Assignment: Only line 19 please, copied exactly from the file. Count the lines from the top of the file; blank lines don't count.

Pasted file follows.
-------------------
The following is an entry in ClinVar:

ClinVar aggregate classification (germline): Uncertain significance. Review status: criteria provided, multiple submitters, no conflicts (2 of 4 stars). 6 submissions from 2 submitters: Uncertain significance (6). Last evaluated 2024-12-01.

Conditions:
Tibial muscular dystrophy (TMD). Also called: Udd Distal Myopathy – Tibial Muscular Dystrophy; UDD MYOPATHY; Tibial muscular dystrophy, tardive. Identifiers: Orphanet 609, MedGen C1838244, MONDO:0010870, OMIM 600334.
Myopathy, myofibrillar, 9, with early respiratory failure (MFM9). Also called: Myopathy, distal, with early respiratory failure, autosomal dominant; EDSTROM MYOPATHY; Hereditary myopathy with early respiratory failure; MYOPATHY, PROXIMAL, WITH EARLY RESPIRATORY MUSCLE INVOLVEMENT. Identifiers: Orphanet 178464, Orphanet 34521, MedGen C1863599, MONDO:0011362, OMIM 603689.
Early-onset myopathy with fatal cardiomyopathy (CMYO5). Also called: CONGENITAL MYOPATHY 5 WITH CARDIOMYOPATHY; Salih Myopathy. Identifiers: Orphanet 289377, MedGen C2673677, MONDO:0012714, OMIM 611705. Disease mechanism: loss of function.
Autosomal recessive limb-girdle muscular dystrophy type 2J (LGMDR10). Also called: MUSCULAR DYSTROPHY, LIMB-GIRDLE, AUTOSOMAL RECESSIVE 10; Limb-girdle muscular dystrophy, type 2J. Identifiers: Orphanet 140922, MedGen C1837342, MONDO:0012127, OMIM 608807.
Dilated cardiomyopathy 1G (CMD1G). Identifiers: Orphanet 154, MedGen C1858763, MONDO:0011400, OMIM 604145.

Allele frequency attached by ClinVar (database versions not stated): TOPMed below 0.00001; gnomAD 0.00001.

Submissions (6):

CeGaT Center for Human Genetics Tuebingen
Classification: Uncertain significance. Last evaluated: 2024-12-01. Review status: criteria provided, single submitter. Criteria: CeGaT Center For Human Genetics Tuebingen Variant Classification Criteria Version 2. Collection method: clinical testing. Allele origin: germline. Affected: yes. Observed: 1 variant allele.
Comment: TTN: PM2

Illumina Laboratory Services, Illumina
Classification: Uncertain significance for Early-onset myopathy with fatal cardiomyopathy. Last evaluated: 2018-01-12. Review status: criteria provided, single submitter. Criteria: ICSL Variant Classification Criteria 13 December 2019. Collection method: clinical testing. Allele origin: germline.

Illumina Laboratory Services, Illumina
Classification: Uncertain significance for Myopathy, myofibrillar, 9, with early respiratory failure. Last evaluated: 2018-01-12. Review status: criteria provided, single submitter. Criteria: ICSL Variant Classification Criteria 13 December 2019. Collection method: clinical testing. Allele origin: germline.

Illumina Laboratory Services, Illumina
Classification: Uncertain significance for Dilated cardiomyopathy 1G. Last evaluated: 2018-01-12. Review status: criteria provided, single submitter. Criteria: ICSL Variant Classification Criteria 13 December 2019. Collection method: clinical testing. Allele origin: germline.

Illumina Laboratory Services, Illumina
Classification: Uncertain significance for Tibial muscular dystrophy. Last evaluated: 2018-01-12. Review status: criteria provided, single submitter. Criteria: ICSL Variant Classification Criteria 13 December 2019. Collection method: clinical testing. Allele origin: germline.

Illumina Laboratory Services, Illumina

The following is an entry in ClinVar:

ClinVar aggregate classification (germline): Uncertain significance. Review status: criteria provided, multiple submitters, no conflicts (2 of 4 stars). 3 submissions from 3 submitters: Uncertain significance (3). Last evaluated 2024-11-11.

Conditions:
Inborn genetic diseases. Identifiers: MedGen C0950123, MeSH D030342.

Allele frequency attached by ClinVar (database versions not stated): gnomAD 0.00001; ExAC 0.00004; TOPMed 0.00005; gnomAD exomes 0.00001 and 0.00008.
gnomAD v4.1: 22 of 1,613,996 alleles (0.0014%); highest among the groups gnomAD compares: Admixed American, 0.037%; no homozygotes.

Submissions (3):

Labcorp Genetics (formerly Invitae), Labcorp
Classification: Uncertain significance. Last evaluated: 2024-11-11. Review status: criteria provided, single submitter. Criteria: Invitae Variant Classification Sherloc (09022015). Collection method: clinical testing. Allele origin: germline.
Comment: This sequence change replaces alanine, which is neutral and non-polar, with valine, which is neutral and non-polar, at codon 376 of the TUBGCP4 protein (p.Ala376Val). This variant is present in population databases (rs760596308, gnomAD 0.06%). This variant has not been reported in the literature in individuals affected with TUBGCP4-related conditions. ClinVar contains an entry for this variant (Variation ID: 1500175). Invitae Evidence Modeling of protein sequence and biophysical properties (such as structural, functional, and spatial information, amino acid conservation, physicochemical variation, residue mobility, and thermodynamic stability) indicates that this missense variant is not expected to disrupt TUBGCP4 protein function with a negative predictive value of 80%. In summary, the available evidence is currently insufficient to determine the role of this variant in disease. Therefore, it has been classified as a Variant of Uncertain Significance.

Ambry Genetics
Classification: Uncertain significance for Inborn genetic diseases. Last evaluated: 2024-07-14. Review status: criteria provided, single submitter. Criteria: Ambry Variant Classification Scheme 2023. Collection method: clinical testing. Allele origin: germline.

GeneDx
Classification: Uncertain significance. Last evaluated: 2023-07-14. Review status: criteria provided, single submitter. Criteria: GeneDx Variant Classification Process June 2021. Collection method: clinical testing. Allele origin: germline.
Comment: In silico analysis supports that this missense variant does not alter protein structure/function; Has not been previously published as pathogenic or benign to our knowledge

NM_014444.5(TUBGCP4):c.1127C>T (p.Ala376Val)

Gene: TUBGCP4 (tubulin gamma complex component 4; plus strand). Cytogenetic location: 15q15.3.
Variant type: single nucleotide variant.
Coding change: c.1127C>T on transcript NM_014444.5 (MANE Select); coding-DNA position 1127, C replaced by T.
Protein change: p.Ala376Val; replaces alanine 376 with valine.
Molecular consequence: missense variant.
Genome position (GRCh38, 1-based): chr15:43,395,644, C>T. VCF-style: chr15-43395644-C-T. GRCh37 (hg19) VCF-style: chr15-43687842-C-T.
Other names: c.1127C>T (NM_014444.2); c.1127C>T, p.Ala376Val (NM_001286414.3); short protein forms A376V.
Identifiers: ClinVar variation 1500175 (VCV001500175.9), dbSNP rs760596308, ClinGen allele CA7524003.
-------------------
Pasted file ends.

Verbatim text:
Classification: Uncertain significance for Dilated cardiomyopathy 1G. Last evaluated: 2018-01-12. Review status: criteria provided, single submitter. Criteria: ICSL Variant Classification Criteria 13 December 2019. Collection method: clinical testing. Allele origin: germline.